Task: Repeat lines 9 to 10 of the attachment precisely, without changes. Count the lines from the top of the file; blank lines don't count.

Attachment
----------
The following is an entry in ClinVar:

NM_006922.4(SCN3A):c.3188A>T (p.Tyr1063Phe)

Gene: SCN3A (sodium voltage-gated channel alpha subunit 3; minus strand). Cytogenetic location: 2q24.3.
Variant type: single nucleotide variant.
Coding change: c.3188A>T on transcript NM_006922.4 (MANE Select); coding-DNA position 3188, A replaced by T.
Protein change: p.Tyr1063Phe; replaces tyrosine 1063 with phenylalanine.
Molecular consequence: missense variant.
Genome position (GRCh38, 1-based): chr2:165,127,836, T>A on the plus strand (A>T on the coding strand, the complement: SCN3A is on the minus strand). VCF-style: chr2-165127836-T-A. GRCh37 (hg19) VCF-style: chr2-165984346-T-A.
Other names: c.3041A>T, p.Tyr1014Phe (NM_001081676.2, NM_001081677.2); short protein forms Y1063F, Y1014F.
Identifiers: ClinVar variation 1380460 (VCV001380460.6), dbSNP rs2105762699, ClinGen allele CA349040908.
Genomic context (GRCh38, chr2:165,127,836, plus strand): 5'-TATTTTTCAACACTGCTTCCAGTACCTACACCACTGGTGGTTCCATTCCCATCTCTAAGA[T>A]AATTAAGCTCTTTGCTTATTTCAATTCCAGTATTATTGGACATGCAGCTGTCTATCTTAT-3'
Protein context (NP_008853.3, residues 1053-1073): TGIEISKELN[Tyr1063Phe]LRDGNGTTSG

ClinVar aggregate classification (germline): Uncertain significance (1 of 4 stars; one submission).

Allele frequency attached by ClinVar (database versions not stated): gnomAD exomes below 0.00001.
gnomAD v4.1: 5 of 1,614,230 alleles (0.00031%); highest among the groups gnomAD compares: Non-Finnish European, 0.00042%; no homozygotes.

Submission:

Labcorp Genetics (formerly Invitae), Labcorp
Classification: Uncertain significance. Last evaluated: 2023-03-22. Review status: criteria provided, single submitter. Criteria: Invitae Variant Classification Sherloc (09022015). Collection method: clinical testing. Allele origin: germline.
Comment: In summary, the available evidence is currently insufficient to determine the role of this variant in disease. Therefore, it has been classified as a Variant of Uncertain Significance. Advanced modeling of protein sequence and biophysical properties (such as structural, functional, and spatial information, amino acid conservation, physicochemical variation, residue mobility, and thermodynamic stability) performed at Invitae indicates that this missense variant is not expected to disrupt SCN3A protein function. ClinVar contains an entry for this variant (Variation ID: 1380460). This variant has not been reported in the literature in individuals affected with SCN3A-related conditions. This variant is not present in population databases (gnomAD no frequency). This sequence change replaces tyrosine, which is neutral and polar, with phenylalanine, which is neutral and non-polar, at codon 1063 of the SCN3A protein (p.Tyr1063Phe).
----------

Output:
Other names: c.3041A>T, p.Tyr1014Phe (NM_001081676.2, NM_001081677.2); short protein forms Y1063F, Y1014F.
Identifiers: ClinVar variation 1380460 (VCV001380460.6), dbSNP rs2105762699, ClinGen allele CA349040908.